LGBTQ&A: Antoine Miller

We chat with the social media personality about being an outspoken Black queer disrupter, being repeatedly banned from Facebook, and the return of his podcast “For Colored Boyz.”

Antoine Miller

Antoine Miller is a proud Philly native and co-host of the “For Colored Boyz” podcast. We chat with the social media personality about being an outspoken Black queer disrupter, being Facebook banned often, and the return of his popular podcast. 

Tell us a little bit about yourself.
I am Philly born and raised. Everybody knows Philly is a city of neighborhoods, so Southwest Philly is where I’m from, although I recently moved to Lansdowne, which is about 10 minutes outside the city. I have worked in healthcare IT for the last 10 years and have volunteered at multiple AIDS service organizations in the Philadelphia metro area for about the same amount of time. I am a proud Masterman alumnus and am currently a student at Jefferson University here in Center City. I hope to graduate one day!

You’re very active on social media, discussing everything from pop culture to issues in Philadelphia’s queer social scene. Do you think social media is doing more harm or good in uniting queer communities?
Until we can truly address all the issues that are plaguing our queer communities we cannot UNITE. Our “Gayborhoods” are microcosms of the world we live in; as a result we have a large number of people within our queer communities that pretend we do not have any issues. Racism, transphobia, misogyny, even homophobia and definitely ableism … all of these things occur within queer communities. Social media has allowed many people to have a place to discuss these issues and platforms to get their message out there. I have had so many conversations with people from all over the world who I would’ve never had the opportunity to speak with if not for social media. Of course, there are cons to using these platforms, but I think overall social media is doing more good than harm. At the least, it’s providing a means to get the word out there.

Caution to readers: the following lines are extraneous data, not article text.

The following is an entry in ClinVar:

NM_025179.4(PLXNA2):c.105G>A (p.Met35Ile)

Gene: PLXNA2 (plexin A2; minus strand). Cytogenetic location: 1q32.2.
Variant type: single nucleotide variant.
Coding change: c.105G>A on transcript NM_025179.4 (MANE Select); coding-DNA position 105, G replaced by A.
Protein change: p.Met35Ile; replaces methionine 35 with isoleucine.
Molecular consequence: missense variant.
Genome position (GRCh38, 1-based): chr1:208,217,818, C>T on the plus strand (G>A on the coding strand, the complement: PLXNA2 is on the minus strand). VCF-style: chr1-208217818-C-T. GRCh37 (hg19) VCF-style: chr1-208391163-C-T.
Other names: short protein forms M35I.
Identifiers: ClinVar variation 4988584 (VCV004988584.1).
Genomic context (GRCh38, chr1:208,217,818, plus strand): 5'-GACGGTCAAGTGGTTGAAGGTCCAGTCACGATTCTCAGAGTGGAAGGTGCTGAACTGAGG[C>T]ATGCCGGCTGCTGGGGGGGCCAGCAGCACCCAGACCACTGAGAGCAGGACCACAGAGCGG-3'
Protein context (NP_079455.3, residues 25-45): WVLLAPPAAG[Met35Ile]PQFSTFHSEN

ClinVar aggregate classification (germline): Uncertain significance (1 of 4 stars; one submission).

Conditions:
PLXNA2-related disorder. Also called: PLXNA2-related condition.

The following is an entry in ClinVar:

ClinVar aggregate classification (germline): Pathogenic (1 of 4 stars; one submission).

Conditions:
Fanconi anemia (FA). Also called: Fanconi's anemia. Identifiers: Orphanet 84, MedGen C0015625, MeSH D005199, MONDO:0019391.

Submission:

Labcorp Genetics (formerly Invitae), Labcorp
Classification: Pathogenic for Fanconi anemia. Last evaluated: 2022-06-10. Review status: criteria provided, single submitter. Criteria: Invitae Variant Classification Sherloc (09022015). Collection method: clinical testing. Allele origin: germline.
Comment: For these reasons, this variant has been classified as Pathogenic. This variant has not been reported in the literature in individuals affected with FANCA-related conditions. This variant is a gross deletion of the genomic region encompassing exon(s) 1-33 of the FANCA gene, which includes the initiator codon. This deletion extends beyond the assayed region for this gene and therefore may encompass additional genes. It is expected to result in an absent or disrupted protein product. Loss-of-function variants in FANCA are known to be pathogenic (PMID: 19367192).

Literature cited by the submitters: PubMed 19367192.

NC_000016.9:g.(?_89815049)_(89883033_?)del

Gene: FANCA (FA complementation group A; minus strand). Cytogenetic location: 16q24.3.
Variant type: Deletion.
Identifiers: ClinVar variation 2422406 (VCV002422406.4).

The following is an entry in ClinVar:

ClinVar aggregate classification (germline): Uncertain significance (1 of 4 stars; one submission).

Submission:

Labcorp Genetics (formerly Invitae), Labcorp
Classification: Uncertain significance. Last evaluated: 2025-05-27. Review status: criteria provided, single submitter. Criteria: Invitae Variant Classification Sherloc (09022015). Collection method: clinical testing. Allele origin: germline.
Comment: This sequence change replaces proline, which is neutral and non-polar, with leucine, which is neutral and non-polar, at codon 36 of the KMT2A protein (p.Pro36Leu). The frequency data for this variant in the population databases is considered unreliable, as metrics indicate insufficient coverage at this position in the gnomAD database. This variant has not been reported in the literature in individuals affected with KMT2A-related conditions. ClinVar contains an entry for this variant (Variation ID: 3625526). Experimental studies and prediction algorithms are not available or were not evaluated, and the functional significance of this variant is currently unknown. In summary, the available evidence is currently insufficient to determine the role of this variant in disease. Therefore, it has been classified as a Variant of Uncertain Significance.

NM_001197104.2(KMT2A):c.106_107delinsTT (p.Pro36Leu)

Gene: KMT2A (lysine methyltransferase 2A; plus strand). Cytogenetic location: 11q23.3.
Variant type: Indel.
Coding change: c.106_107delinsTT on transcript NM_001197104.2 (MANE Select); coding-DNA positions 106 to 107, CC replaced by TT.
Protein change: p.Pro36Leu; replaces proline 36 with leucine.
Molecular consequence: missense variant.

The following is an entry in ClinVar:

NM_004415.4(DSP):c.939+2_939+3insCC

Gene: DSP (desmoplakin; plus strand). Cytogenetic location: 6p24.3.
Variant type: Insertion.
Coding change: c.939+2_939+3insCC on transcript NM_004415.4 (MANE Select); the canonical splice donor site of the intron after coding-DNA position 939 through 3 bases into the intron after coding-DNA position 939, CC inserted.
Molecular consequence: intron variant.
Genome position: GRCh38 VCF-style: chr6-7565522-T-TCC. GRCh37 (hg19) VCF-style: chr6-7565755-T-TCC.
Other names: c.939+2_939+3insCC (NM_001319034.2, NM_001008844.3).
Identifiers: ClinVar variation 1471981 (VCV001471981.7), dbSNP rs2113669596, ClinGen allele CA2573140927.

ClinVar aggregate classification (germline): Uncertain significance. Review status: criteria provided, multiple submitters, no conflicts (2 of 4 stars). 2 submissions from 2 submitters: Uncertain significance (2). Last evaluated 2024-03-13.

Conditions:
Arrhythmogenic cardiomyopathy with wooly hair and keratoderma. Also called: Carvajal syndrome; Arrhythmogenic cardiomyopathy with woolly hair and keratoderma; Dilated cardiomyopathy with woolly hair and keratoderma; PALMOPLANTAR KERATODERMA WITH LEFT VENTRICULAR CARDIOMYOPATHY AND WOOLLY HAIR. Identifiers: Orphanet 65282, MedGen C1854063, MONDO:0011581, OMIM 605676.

Facebook has banned your profile countless times. What do you think about that now with the news of Mark Zuckerberg possibly speaking to Congress on the company’s recent troubles?
Have you ever seen that clip from the “The Trisha Show,” where the white supremacist went on there to prove he was 100 percent Aryan, and the DNA test came back saying he was 14 percent sub-Saharan African? If you have not seen that clip, you need to watch it, because my response to this situation is identical to the black woman that was sitting next to him who could not contain her laughter. Black activists have been speaking for years regarding the ways they have been censored on platforms like Facebook, and nothing has really been done about it. As you pointed out, my profile has been blocked multiple times, often in response to pointing out that something someone else has done is wrong. Now more information is coming out regarding what exactly Facebook is able to do with its user data, and I guess some people feel like they have to answer for that. Honestly, I don’t see much happening to Facebook in regards to this, but it’s still funny to me that now that this is affecting more than just this one (large) core group of users there is an issue.

You’re the co-host of the “weekly-ish” podcast For Colored Boyz. What makes this program different from the many pop culture podcasts popping recently?
Probably the way it was created. It evolved from a blog I had about 10 years ago, which evolved into another blog, which evolved into this. I created all of those things not to really have an audience, but as a way to:

A. Archive and catalog my own thoughts and feelings
B. Work through my own prejudices
C. Share those things with a few friends

I didn’t really think “OK, this is going to be a podcast” until the video of the owner of ICandy saying a racial slur came out. During that time I, coincidentally, was banned from Facebook but I still wanted a way to record my thoughts. We still do pop culture and we still do politics, but it is a very Philly podcast. A very gay Philly podcast. Because those are the things on my mind. And that’s why we are weekly-ish. If I have nothing to say, I don’t want to feel like I have to record. If ever it starts feeling like work, I will just stop.

If you only had one piece of advice for those speaking carelessly on social media, what would it be and why?
Well, first I would say that it’s probably OK to be carefree, but not careless. That’s for me anyway. Always think about what it is you are saying, who you are saying it to, and what place of privilege you may be speaking from. I honestly am still learning this myself. I would also say to always remember that impact trumps intent. You are going to say something stupid, we all have. Be open to receiving that and know what a restorative process can look like. I think people should also realize that this is the era of the SCREENSHOT. Everything is forever. When saying something online, make sure you want to actually put that out there. As my friend Louie said “When you post ‘I said what I said,’ baby, you gotta stand by what you said!” Free speech is real, but so are consequences. Don’t be afraid to use your block button. Blocking is self-care. And finally — for obvious reasons — HAVE BACK UP PROFILES!